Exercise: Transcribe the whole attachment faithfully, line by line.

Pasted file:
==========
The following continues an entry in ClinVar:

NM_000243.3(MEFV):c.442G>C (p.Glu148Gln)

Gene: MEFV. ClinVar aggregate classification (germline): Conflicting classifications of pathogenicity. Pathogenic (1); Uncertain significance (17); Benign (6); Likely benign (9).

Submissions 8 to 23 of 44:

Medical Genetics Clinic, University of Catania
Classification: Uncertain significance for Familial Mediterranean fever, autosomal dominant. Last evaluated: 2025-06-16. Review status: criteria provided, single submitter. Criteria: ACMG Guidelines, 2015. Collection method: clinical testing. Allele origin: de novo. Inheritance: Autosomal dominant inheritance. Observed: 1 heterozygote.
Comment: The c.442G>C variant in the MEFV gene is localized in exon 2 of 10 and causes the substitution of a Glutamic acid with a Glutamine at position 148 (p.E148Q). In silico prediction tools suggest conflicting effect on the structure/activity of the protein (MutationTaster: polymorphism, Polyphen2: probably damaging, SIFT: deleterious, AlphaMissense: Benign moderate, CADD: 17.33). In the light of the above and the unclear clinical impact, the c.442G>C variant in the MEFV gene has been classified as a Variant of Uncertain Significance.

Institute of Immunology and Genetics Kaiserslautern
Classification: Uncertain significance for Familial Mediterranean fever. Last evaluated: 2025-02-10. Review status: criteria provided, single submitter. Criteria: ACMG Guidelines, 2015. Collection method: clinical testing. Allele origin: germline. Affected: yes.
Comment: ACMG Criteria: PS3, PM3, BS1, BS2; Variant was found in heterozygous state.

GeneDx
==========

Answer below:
The following continues an entry in ClinVar:

NM_000243.3(MEFV):c.442G>C (p.Glu148Gln)

Gene: MEFV. ClinVar aggregate classification (germline): Conflicting classifications of pathogenicity. Pathogenic (1); Uncertain significance (17); Benign (6); Likely benign (9).

Submissions 8 to 23 of 44:

Medical Genetics Clinic, University of Catania
Classification: Uncertain significance for Familial Mediterranean fever, autosomal dominant. Last evaluated: 2025-06-16. Review status: criteria provided, single submitter. Criteria: ACMG Guidelines, 2015. Collection method: clinical testing. Allele origin: de novo. Inheritance: Autosomal dominant inheritance. Observed: 1 heterozygote.
Comment: The c.442G>C variant in the MEFV gene is localized in exon 2 of 10 and causes the substitution of a Glutamic acid with a Glutamine at position 148 (p.E148Q). In silico prediction tools suggest conflicting effect on the structure/activity of the protein (MutationTaster: polymorphism, Polyphen2: probably damaging, SIFT: deleterious, AlphaMissense: Benign moderate, CADD: 17.33). In the light of the above and the unclear clinical impact, the c.442G>C variant in the MEFV gene has been classified as a Variant of Uncertain Significance.

Institute of Immunology and Genetics Kaiserslautern
Classification: Uncertain significance for Familial Mediterranean fever. Last evaluated: 2025-02-10. Review status: criteria provided, single submitter. Criteria: ACMG Guidelines, 2015. Collection method: clinical testing. Allele origin: germline. Affected: yes.
Comment: ACMG Criteria: PS3, PM3, BS1, BS2; Variant was found in heterozygous state.

GeneDx